2018 WRITE ON! CONTEST COMMENTS FROM OUR JUDGES
Poetry Contest Winners (Poetry Judge, Sylvia Symons)
First Place: Jude Goodwin – There I was again
Second Place: Andrew Lafleche – enclosure
Third Place: Angela Rebrec – When His Voice Resounds, He Holds Nothing Back
Poetry Honourable Mentions
Alex Hamilton-Brown – As We Were
Barbara Carter – love in chains on the beach
Ruth Hill – Rainforest Matrix
First Place There I was again by Jude Goodwin
I love the plain-spoken, conversational tone of this piece and how quickly it moves from the mundane to the extraordinary. The images of caterpillars (and then moose!) falling from the sky are vivid and startling. Everything in this poem wants its presence known, right down to the “light cling(ing) to raindrops, looking for weight.”
Second Place enclosure by Andrew Lafleche
Like the tiger pacing its cage, this poem is “bursting with muscle”…a zoo of suffering animals, a planet in an uneasy relationship with time. The allegory in this poem is blunt and complete. The writer takes us firmly by the arm to show us something we don’t want to see. But we can’t look away.
Third Place When His Voice Resounds, He Holds Nothing Back by Angela Rebrec
I love how this poem brings snippets of formal, Biblical language to an unimpressive patch of plants on the north side of a house. The writer has a sharp ear for acoustics as a woman “prays among hosta and autumn fern.” The tight-packed garden is perfectly reflected in the dense, rich language of this piece.
– Sylvia Symons
Non-fiction Contest Winners (Non-Fiction Judge, Grayson Smith)
First Place: Jennifer M. Smith – In A Laundry Room On Virgin Gorda
Second Place: Angela Post – Changing Connections
Third Place: Bryant Ross – Kind-Hearted Woman
Non-Fiction Honourable Mentions
Bryant Ross – House Jacks
(SheLa) Nefertiti Morrison – Baby Pool Gangstas
Joyce Goodwin – A Journey Home
First Place In A Laundry Room On Virgin Gorda s by Jennifer M. Smith
This story is as rich as it is simple. With the details of what would seem a typical discussion on a typical day, the author invites warmth, heartache, and intrigue. This story, and the unspoken story behind it, will stay with you for a while, as it did with me.
Second Place Changing Connections by Angela Post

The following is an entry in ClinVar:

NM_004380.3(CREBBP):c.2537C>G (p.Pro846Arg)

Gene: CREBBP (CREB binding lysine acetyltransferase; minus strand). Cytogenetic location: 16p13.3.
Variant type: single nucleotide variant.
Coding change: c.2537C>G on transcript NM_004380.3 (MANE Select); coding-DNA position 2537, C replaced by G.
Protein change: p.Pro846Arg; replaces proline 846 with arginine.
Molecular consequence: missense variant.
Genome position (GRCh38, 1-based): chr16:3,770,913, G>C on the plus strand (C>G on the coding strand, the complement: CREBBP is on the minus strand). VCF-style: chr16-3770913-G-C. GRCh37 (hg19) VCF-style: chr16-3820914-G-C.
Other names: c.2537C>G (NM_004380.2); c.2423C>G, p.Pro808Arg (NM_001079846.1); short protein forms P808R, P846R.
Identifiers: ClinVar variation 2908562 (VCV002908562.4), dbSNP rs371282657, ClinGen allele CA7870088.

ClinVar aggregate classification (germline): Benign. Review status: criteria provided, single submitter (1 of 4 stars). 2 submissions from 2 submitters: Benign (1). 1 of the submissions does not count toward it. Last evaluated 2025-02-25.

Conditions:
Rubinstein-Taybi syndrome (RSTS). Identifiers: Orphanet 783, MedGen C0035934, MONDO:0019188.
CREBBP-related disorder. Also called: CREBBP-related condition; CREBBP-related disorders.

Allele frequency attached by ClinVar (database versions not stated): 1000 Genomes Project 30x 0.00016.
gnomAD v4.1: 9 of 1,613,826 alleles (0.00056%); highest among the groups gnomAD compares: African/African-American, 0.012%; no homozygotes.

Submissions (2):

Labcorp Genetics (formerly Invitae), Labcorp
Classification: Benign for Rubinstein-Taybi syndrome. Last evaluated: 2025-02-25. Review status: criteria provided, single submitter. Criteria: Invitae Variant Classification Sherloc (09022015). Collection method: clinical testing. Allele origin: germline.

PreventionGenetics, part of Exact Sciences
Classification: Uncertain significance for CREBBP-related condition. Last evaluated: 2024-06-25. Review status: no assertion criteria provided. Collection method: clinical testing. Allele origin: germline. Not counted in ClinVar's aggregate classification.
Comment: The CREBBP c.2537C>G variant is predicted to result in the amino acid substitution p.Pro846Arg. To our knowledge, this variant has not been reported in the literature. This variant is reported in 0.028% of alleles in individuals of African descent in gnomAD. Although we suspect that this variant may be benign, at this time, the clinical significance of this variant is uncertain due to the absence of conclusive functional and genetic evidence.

Changing Connections is a thoughtful commentary on how technology affects us in ways we might not recognize. The author weaves narrative and intuition with refreshing insight.
Third Place Kind-Hearted Woman by Bryant Ross
Haunting, grim, and well-written. This is the type of family history that makes for good reading.
I very much enjoyed reading all these stories. Thanks again for the opportunity.
Fiction Contest Winners (Fiction Judge, Clara Cristofaro)
First Place: Claire Lawrence – Silenced
Second Place: Chelsea Comeau – Ghosts
Third Place: Bryant Ross – The Dragline
Fiction Honourable Mentions
W. Bryce – Lili Marlene
Tatjana Mirkov-Popovicki – Eagle Mountain
Tiffany Crawford – Future PRIMEative
First Place Silenced by Claire Lawrence
This story captured me with its short sentences and strong language. Its voice is stark and lonely, featuring themes of wreckage and recovery, age and youth. It’s all about the small moments that continue to exist even as huge moments overshadow. What I loved about this story was its use of imagery to convey mood, for example, “…a murder of small, dirty children,” and “…the toxic fumes will cure in my lungs long after the flames have burnt out.” We see a glimpse of backbone behind the despair. We don’t believe that our narrator will be defeated. I like that the ending is understated, that without knowing exactly what happens next, we see our narrator discover something that gives them hope. A new cycle is beginning. This was a very compassionate and realistic study of a complex character in an awful situation. Congratulations!
Second Place Ghosts by Chelsea Comeau
Elegant language and understated descriptions like “…her dress rising around her in a bloom of blue cotton…” and “…the sky darkened to that burning orange-before-blue of summer…” make this story feel like a ghost story, something told after dark. I feel privy to a secret that the narrator has never shared with anyone but me. The children in the story understand grief and loss, their own experience rooted in reality, not the paranormal. I was hypnotized by sentences that gave just enough information and somehow conveyed a sense of floating, even as the words anchored us to earth and real life. There is great strength and wisdom in the voice of the narrator, an adult telling a story about his childhood without judgment, only the merest hint of regret. He has forgiven himself and I understand.
Third Place The Dragline by Bryant Ross
I appreciated the writer throwing us right into the action, establishing a voice and perspective that doesn’t mess around. Our hero is easy to picture from his language, his short sentences and jarring, vivid descriptions like “…a sky as grey as a wino’s phlegm.” We are led with great diplomacy into a world we may not be familiar with; there is a great balance between explaining and over-explaining. When we learn what the dragline does, for example, we learn it along with the seventeen year old narrator as he starts his job. We watch as heoes his work and sees more than he bargained for. We are horrified along with him, and in the end, a neat transition to the present, the simplest of sentences, and well-placed repetition work together to bring home the horror he felt then, and still feels now.
– Clara Cristofaro
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